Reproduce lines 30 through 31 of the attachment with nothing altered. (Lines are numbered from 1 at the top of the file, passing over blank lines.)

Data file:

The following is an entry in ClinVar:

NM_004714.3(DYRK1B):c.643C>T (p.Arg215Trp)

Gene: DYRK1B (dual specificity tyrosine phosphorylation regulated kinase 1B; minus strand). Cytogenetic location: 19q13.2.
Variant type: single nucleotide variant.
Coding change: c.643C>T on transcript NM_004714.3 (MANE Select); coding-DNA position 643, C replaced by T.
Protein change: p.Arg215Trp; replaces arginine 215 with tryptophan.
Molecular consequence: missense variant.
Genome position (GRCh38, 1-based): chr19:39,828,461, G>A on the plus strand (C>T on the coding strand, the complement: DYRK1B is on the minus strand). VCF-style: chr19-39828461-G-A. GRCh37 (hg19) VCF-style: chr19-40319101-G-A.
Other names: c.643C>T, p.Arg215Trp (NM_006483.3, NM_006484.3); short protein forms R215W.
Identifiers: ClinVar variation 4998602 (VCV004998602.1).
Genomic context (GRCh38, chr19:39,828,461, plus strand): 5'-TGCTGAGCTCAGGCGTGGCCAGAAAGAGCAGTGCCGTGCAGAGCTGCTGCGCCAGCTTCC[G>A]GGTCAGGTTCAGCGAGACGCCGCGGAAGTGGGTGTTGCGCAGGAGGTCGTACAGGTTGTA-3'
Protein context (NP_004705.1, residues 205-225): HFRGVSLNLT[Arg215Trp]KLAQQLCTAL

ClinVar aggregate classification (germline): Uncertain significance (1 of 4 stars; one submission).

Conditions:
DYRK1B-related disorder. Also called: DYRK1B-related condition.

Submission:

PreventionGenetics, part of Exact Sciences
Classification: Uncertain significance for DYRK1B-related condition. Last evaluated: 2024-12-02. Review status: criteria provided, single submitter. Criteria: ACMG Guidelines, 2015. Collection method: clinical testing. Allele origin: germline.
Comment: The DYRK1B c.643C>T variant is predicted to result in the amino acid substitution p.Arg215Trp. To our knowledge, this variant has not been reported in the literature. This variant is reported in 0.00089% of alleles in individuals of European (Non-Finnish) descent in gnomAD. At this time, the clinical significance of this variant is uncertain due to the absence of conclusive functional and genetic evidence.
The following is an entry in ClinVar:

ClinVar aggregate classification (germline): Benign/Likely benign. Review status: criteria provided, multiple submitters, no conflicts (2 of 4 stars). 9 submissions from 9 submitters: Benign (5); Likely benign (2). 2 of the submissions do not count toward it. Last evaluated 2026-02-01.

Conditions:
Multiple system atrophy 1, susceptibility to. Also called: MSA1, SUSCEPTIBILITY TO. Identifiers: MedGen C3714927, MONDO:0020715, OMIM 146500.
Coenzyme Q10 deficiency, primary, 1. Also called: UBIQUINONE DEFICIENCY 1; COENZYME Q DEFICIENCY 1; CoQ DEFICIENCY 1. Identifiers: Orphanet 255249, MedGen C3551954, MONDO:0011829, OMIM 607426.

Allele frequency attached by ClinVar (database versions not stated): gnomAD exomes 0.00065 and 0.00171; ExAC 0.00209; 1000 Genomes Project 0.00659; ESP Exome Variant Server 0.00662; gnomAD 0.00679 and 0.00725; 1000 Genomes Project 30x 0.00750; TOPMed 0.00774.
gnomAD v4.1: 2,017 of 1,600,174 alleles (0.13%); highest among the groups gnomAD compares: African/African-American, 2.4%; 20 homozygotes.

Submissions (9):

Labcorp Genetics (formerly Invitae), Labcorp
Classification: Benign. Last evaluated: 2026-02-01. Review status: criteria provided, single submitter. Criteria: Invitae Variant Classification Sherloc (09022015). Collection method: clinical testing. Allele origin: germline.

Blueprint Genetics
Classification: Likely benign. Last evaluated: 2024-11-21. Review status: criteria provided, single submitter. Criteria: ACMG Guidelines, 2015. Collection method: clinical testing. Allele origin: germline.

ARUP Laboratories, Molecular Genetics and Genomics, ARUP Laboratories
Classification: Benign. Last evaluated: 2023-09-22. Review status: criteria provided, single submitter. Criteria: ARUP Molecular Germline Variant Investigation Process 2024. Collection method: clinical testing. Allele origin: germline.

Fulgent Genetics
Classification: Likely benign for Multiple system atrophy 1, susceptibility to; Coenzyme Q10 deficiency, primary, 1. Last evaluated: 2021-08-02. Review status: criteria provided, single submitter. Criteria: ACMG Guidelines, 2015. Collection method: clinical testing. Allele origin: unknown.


Blueprint Genetics
Classification: Likely benign. Last evaluated: 2024-11-21. Review status: criteria provided, single submitter. Criteria: ACMG Guidelines, 2015. Collection method: clinical testing. Allele origin: germline.